Chat Corner: Angie and Sebastian discuss Female Genital Mutilation (FGM)

After reading an article in The Atlantic titled “Why some women choose to be circumcised,” Angie and Sebastian discuss the moral and ethical dilemmas surrounding female genital mutilation (FGM), also known as female genital cutting. The conversation is edited and compiled.


Courtesy of The Atlantic

ANGIE: This article makes me really uncomfortable but it is really interesting at the same time. I don’t know what I think about any of it.

SEBASTIAN: I concur. There’s a good book by Kwame Appiah called Cosmopolitanism that talks about FGM and other cross-cultural moral dilemmas.

ANGIE: One of my main area of study in college was post-colonial feminism, I was always met with these moral dilemmas. FGM is bad. It isn’t healthy and it purports destructive ideas about female bodies. I understand it is a custom accepted by women within practicing groups of people, but I can’t accept the practice.

SEBASTIAN: What I find more interesting than the moral status of FGM is its prominence as an issue among progressive Westerners. There are many, many different ways that we could use our relative privilege and influence to improve the livelihood of women in Africa. Why the focus on eradicating FGM? I feel like it says more about our cultural and sexual mores than it does about the ones in Africa that we fixate on the issue.

ANGIE: It is dangerous and unhealthy.

SEBASTIAN: But that rationale applies to a bunch of different practices that are more widespread and less culturally fraught. Wouldn’t it make better policy to focus efforts there?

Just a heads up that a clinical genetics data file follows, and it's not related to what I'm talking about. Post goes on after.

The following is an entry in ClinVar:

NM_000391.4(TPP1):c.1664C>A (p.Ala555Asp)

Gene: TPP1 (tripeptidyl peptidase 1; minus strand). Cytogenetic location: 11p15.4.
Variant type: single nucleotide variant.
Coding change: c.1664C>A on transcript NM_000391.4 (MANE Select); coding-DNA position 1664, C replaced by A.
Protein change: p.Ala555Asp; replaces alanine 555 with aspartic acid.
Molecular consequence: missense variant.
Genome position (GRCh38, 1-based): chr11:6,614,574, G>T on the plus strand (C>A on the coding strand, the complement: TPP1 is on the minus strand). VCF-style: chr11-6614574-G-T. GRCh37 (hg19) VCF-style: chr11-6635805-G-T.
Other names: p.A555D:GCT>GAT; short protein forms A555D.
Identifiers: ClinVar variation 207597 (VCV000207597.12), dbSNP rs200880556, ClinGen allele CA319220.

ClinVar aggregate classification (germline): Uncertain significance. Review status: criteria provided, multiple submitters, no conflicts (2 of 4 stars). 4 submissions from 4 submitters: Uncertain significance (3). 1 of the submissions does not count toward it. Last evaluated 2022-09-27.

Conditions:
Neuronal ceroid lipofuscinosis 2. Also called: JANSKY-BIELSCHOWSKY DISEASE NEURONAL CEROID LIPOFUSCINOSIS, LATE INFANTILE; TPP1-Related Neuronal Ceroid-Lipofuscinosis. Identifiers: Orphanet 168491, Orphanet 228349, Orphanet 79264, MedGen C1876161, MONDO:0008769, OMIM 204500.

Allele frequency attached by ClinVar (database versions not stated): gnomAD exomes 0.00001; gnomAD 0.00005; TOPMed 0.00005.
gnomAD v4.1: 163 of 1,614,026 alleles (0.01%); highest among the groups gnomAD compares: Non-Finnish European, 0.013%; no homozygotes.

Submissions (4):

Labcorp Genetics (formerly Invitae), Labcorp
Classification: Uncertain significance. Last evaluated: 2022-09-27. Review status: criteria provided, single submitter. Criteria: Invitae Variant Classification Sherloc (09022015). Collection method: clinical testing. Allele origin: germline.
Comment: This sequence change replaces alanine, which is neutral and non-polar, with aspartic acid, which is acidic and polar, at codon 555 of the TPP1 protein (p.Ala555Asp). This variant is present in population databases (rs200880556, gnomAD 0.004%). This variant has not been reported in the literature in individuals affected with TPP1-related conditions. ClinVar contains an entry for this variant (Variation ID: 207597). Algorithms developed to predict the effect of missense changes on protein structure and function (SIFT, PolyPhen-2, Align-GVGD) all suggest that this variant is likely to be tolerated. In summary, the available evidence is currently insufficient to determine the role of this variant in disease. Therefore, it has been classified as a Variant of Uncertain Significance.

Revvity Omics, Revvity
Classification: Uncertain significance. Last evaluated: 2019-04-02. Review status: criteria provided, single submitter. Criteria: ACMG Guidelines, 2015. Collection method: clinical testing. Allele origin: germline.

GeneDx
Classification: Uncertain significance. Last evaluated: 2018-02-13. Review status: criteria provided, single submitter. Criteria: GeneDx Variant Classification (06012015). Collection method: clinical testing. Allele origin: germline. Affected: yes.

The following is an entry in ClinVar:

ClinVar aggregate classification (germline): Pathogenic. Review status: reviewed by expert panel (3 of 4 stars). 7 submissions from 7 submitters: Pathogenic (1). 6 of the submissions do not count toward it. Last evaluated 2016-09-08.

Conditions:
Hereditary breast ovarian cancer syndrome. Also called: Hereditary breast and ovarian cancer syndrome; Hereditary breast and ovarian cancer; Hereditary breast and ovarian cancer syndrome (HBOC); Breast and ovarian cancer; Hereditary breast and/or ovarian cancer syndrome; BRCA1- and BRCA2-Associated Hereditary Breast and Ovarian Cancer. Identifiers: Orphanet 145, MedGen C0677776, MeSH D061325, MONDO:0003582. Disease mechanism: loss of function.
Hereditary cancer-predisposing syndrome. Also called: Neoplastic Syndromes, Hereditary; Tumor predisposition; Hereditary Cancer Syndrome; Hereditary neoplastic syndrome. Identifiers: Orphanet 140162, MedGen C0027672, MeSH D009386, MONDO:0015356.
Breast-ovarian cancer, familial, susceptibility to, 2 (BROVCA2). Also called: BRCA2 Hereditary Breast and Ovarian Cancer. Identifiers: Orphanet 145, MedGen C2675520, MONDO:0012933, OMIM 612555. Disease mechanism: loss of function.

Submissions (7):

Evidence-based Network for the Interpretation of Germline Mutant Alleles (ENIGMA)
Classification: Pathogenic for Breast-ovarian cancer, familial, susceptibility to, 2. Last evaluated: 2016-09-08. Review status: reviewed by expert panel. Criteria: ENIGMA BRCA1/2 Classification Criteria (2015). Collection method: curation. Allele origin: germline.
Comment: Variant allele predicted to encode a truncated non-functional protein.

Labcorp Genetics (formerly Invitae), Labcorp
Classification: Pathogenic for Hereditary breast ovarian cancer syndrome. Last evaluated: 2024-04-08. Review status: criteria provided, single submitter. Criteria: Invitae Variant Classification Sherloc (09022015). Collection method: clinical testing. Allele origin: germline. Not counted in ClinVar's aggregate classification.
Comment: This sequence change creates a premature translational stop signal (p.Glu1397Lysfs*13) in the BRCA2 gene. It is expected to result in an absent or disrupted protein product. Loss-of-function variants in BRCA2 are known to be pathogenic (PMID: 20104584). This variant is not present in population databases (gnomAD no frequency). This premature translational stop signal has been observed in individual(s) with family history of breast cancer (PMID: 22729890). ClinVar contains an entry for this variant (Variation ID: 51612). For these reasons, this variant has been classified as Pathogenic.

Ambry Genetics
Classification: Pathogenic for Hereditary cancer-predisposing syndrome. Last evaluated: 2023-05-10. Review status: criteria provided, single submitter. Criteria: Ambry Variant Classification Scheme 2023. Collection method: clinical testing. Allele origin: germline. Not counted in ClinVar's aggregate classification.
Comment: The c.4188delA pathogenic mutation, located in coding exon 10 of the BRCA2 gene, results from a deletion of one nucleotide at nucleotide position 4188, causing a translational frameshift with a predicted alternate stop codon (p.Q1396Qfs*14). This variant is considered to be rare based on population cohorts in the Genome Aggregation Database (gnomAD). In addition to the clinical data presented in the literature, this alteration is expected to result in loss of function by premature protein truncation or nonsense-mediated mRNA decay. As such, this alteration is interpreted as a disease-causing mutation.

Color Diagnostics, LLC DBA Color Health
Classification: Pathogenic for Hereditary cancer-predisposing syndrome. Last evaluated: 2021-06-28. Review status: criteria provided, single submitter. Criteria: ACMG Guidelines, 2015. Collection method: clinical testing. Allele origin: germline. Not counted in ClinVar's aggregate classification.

ANGIE: FGM is widespread. 29 countries across the Middle East and Africa participate in the practice. UNICEF estimates approximately 130 million women and girls have undergone the procedure. The Atlantic article is one ‘positive’ story of a group of people who practice FGM, but there are also negative stories of infibulation. It may cause issues with childbirth and there have been studies that show instances of PTSD and dyspareunia (sexual dysfunction). In many instances it is a social obligation.

SEBASTIAN: I agree with you that FGM is dangerous and unhealthy, and that many of the women who have the procedure done do so due to social and family pressure.

ANGIE: The average age of a young girl having the “procedure” is 15, often through force. Martha Nussbaum claims that “the distinction between social pressure and physical force is morally and legally salient.”

SEBASTIAN: Ok, I will also concede the point that many of the girls who experience FGM are very young and physically forced to undergo it.

ANGIE: I think the thing that confuses most people, is that the practice crosses religious and cultural lines. You can’t blame Muslims, because Christians do it as well. You can’t blame tribes, because it happens in cities too. Maybe the better approach, as opposed to telling large groups of people their customs are wrong, is to improve literacy rates in poorer areas of Mali, Ethiopia, and Somalia. And evolve discussions on sexual health and reproduction.

SEBASTIAN: In the broad universe of shitty things that happen to women in the developing world, why focus on FGM? In Somalia, 98 percent of women undergo FGM. If FGM was eradicated in Somalia tomorrow would women’s everyday lives be any better? I agree with you that improving literacy rates and economic well-being are the first steps here. It seems like FGM is a secondary or tertiary challenge.

ANGIE: Yes, their lives would be better. They would be far from perfect, but they would be better. Articles like this Atlantic article are important to allow Western activists to understand why FGM is a custom in certain communities. Understanding why something occurs instead of outright dismissing it is essential to addressing the issue at large. I agree with you, FGM is probably a secondary issue in the broader challenge of improving women’s lives in the developing world. Included in this are period shaming, child brides, forced prostitution, literacy, economic well-being, and many other issues which affect the daily lives of women.

SEBASTIAN: My concern is that in an environment where international development money is extraordinarily scarce that any dollars going to fight FGM is another dollar that isn’t going to improve economic security and literacy. Without which, anti-FGM advocacy is going to be less effective.